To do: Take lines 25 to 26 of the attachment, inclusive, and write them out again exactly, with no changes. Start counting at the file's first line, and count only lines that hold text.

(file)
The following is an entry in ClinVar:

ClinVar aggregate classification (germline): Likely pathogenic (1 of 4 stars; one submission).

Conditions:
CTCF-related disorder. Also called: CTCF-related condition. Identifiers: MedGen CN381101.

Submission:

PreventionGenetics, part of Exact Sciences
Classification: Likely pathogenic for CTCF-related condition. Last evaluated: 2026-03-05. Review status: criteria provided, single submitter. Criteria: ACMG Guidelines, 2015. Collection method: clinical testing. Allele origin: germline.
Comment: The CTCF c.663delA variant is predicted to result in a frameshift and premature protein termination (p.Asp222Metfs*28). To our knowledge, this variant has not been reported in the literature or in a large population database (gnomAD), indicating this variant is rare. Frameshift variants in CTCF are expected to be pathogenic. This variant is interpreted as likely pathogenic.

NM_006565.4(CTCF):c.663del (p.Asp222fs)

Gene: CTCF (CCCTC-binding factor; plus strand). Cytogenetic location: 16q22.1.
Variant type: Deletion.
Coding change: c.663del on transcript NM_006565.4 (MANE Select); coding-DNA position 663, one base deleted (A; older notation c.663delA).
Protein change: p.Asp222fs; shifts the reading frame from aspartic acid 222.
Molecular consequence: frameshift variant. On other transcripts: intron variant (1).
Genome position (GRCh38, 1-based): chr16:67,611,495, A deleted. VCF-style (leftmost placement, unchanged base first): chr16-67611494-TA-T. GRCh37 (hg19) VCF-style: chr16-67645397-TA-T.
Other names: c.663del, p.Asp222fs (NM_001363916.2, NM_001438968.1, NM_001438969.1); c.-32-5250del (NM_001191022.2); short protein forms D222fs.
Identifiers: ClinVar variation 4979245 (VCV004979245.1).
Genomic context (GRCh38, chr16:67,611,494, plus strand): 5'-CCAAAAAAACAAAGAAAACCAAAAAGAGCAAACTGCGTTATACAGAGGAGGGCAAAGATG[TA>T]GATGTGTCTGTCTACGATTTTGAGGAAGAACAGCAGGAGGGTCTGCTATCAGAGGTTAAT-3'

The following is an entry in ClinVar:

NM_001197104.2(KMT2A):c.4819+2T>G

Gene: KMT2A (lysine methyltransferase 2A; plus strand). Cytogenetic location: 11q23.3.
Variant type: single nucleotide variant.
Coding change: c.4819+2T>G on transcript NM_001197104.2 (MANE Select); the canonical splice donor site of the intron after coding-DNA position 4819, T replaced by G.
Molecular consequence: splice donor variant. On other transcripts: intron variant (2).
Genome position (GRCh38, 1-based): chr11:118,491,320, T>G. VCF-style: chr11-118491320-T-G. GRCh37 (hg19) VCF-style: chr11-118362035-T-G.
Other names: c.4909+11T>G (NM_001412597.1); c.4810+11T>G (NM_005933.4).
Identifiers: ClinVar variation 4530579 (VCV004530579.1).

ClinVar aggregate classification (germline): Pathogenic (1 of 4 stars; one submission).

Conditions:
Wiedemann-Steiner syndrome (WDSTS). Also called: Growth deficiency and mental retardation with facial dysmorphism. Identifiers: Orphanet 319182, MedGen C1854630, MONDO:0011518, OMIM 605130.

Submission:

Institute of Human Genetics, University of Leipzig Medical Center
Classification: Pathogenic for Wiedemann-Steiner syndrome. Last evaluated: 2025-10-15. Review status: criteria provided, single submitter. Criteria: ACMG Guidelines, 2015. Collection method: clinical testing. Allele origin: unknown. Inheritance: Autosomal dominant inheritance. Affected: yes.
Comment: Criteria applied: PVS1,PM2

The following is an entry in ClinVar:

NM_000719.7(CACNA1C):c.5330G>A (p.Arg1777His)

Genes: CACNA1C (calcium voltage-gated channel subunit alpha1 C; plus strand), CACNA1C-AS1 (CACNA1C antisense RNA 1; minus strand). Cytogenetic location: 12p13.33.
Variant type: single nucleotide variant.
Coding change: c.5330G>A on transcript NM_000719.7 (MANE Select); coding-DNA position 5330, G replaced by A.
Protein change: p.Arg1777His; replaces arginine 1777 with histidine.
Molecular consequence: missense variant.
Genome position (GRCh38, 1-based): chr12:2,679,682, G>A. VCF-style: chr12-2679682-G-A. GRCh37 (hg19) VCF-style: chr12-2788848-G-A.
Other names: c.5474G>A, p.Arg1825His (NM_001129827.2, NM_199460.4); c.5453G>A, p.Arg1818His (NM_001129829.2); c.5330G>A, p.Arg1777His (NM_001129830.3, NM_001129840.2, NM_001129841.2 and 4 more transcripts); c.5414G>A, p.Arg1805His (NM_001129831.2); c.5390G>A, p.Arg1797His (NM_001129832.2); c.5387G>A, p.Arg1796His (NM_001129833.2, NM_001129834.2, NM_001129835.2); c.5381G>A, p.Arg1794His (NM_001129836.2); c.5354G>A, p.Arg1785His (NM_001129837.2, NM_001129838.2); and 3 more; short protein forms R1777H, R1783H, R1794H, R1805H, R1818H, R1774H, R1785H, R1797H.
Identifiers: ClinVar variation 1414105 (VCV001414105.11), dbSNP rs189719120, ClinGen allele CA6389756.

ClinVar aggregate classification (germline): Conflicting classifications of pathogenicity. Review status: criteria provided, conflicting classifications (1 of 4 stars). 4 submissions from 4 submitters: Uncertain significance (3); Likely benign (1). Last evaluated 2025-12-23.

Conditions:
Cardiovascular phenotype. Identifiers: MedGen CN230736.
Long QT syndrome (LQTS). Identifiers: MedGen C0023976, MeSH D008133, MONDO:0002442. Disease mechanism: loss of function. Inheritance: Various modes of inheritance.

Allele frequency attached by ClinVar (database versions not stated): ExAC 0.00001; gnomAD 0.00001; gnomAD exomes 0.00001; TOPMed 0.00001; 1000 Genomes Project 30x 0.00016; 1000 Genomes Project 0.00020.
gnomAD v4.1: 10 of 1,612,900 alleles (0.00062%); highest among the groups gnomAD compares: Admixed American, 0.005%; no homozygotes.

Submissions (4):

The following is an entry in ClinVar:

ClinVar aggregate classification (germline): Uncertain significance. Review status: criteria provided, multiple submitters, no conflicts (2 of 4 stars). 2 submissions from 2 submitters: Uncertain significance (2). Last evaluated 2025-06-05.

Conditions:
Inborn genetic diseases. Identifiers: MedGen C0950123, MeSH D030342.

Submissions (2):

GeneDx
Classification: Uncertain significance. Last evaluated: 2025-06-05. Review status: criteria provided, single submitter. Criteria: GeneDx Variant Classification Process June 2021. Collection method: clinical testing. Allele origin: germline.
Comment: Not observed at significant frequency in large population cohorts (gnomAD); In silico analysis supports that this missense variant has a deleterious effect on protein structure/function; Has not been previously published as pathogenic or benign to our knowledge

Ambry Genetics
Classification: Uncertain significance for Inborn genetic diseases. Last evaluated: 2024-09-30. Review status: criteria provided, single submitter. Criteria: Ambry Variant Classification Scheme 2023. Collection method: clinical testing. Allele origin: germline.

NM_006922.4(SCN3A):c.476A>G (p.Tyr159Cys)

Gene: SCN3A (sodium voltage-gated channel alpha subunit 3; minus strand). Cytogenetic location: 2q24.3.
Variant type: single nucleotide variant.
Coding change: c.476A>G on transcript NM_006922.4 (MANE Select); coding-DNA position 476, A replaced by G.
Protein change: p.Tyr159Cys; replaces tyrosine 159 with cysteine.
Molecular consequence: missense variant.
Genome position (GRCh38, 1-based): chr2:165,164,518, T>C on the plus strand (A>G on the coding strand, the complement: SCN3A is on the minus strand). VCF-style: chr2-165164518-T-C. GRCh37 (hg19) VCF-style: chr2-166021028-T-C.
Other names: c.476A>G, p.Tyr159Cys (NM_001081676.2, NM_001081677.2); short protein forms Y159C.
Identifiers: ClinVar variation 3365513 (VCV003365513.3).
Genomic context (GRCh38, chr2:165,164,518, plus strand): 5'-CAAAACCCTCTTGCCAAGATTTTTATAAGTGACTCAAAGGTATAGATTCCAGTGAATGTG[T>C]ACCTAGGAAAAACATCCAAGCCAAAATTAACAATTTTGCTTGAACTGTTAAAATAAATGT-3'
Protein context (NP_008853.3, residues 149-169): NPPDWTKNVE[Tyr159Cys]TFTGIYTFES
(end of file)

Genome position (GRCh38, 1-based): chr11:118,491,320, T>G. VCF-style: chr11-118491320-T-G. GRCh37 (hg19) VCF-style: chr11-118362035-T-G.
Other names: c.4909+11T>G (NM_001412597.1); c.4810+11T>G (NM_005933.4).